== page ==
Ben French asked his colleague what she wanted for her Secret Santa. She requested that he turn one of his regular rants into a piece of writing.
Gifts – a nicety, once considered essential in any respectable human relationship – have slowly become a socially pressurised test of manners and protocol. In spreading needless, excessive consumption, giving a gift now rarely achieves a net positive impact on both the receiver and giver.
The premise of gift giving is simple; identify what someone you care for wants or needs, acquire said item, present them with their gift, watch as they feel good about it, in turn feel good yourself. A simple formula that results in happiness all round. In theory. When put into practice today, there are two factors that interrupt gifting as a guarantee of good times.
The first factor to consider is consumer culture. Nowadays, it’s near impossible to buy someone a good gift! It used to be more expensive to buy small items, and harder to find good things as it required physically visiting multiple places. The price of small goods in a globalised automated economy has plummeted, and advances in marketing algorithms ensure we always know about anything that might even slightly interest us.
Buying something your loved one will actually want and use is now incredibly difficult – the odds are stacked against you. Even if you directly consult them, people are responding more than ever with the unhelpful “I don’t want anything”. The only sure to succeed gifts left are major life purchases (car, smartphone, house) which are well outside the budget of any reasonable, everyday person.
The second factor is caused by our reluctance to accept the changing nature of gift-giving. We’re desperate to keep this beautiful bonding tradition alive and well because, in our minds, everyone still loves giving and receiving gifts. The reality however, is this is much more likely to be a test of acting ability for all involved. It starts with the giver having to pretend that the whole debacle is no big deal and they won’t be disappointed if the gift isn’t appreciated.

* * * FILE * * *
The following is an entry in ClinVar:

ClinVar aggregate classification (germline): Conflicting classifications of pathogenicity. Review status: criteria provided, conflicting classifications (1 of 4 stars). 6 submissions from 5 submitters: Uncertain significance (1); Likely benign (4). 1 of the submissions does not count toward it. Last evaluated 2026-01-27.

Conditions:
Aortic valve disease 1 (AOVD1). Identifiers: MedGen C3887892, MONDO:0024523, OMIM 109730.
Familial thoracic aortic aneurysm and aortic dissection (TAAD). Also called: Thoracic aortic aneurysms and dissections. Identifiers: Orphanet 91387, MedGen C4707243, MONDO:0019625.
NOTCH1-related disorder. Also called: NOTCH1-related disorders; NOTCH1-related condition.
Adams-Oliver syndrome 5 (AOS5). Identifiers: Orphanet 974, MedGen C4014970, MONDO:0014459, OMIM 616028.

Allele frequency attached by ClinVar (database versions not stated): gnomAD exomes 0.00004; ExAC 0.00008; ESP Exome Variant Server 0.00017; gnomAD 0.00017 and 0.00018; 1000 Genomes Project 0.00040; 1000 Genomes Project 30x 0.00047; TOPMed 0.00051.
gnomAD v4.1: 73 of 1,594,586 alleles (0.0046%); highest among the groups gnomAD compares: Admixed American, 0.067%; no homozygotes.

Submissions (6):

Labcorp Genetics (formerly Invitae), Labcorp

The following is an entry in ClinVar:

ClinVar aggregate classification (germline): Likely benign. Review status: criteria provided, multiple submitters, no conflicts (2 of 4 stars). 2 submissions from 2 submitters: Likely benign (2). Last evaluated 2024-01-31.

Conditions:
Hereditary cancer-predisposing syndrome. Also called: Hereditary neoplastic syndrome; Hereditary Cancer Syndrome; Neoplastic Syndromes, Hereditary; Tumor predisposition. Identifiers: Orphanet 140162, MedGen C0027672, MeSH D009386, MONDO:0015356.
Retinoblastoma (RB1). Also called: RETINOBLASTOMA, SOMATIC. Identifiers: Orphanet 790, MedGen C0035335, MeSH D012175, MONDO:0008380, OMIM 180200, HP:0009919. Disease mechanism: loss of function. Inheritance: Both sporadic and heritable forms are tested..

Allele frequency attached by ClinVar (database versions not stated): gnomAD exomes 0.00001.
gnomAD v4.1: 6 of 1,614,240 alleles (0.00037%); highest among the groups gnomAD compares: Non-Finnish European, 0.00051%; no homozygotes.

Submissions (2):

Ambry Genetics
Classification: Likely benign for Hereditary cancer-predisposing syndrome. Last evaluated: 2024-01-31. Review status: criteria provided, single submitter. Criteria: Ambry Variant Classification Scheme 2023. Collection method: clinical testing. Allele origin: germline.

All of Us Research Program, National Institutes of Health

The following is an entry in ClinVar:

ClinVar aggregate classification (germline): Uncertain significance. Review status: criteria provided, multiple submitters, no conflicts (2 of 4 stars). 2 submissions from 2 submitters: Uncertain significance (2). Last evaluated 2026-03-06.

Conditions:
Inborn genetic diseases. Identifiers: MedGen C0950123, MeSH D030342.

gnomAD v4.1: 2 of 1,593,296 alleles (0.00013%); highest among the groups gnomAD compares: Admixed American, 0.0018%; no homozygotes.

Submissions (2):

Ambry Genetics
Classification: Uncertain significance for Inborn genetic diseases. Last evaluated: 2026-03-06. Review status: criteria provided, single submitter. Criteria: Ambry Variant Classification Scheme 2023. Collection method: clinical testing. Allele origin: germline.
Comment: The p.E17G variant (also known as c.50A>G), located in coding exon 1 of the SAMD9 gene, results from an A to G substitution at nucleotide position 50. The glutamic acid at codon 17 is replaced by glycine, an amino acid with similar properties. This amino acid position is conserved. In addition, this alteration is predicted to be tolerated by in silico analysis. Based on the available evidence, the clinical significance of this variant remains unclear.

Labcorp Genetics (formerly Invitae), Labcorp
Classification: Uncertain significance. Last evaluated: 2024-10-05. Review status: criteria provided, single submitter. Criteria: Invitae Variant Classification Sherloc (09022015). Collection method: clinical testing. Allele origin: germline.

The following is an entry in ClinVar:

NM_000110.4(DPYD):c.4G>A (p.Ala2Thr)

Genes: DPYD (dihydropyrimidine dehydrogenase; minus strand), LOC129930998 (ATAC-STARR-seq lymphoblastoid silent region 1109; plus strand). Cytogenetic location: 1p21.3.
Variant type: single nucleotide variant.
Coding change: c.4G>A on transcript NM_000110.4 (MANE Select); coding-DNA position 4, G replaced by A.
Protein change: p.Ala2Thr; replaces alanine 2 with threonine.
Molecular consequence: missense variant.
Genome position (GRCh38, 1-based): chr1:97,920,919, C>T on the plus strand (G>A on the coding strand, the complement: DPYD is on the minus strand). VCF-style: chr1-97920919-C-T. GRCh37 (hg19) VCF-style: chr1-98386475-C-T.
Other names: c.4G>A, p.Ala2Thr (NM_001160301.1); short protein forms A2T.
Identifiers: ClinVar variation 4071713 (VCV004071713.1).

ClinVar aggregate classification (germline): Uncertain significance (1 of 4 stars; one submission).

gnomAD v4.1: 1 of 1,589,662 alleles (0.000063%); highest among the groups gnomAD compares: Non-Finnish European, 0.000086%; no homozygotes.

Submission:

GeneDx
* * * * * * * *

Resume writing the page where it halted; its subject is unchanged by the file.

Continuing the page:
This is followed by the receiver having to feign appreciation for yet another useless bobblehead figurine or other small purposeless item despite having no more room on their bedroom shelf to even display it.
Round it off with an encore of the giver hiding their frustration that the receiver didn’t explode with tears of joy upon receiving their useless junk.
So should we stop giving gifts all together? While this argument paints a dark picture of a time-honoured tradition, it’s not a reason to stop giving gifts entirely. Giving or receiving a good gift is still one of the most brilliant human experiences and that’s not likely to change. Maybe we should stop thinking of gifts as mandatory, instead just giving when we know there’s something someone really wants or needs.
But first, we must accept that turning up empty handed at Christmas doesn’t say “I don’t care about you at all,” but rather “I care about you so much, I don’t want to clutter your life with crap you don’t want and put us both through an awkward social situation”.
Merry Christmas Jess
From your Secret Santa
With special thanks to Jess Smith, who was the inspiration, and editor, for this piece.
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